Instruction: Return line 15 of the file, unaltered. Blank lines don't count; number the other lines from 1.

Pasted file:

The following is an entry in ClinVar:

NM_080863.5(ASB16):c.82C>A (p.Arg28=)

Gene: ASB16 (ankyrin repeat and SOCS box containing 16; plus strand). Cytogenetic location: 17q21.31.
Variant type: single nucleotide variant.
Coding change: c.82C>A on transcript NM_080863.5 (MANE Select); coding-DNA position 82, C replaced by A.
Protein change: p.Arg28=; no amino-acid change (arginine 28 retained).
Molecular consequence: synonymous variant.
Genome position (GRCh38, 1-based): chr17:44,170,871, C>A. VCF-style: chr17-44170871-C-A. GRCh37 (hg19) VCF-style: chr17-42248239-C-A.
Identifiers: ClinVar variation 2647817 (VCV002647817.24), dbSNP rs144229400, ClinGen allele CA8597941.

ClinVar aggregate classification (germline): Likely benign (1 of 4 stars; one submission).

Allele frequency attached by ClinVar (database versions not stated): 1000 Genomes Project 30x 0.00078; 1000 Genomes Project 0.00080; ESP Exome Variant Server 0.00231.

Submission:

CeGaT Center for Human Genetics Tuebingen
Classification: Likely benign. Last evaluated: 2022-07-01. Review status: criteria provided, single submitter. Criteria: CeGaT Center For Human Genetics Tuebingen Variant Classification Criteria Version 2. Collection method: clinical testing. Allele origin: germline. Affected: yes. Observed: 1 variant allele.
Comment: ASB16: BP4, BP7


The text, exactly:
Comment: ASB16: BP4, BP7